His book, Hypnotherapy of War Neuroses, chronicles his experience, giving the background, theory, practice, and a series of case studies. Even today, this book is a valuable source of insight and techniques. I’m not saying that the state of the art hasn’t advanced since the Forties, because it has. Watkins himself saw to that, with many additional contributions over the course of his long, 98-year life. But I’ve never seen anything like Hypnotherapy of War Neuroses, with its careful descriptions, its detailed case studies, and its explanation of military vs. civilian therapy. Though it has out of print for decades, it has always been an essential part of the serious hypnotherapist’s bookshelf.

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Five Things You Should Know About Subliminal Messages [Videos]

Superlimial: Rigid Tool catalog picture of a model draped over a lathe.

Figure 1. Superliminals are everywhere!

Do you wonder if there’s anything to this “subliminal messaging” thing, where you’re being influenced in ways you don’t detect? Well, you are! But not in the ways you think.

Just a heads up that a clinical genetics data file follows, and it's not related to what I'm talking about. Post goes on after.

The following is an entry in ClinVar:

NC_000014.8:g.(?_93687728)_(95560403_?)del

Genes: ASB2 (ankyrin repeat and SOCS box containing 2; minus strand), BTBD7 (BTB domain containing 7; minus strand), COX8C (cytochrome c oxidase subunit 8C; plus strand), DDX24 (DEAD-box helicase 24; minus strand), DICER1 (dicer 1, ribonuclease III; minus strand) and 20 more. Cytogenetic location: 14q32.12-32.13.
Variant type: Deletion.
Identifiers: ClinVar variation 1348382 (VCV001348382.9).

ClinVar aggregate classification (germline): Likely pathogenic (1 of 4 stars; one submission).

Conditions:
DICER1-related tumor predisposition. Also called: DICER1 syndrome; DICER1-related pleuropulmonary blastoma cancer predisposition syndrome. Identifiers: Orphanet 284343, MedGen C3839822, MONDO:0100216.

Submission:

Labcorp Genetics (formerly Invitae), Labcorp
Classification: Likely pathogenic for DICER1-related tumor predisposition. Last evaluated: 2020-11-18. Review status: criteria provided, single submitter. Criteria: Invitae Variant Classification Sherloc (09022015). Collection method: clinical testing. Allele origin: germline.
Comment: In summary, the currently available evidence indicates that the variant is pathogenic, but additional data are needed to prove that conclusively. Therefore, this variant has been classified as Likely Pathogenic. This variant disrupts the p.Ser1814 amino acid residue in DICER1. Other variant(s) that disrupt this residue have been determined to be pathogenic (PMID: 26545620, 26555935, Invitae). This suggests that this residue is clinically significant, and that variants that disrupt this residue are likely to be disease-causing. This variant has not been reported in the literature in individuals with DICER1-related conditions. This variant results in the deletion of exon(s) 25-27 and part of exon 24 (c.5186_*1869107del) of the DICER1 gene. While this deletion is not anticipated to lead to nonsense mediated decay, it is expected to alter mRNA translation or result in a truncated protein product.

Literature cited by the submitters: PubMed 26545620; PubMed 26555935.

People think about subliminal messages in terms of images that flash on the screen too fast to notice consciously, or words spoken too softly to notice consciously. The idea is that the message will be picked up by the unconscious mind (or subconscious mind—same thing), but the conscious mind doesn’t notice. Sort of like hypnosis, but in a context where, instead of getting assistance with the issue of your choice, you’re ambushed by someone else’s agenda.

So here are five things you should know about subliminal messaging:

1. Before Worrying About the Subliminals, Notice the SUPERliminals

For an example of the superliminal vs. subliminal issue, look at Figure 1. Because this pinup calendar picture was distributed to machine shops and garages across the country, the depiction of a lathe is relevant and sensible. But the scantily clad young woman doesn’t belong there (if she did, she’d be wearing steel-toed shoes, not ballet slippers). The concept of superliminals is to add an element that is powerful yet irrelevant, hoping for a response like: “What a great company, to put out calendars like this!” With superliminals, all subtlety is cast aside. You’re supposed to notice.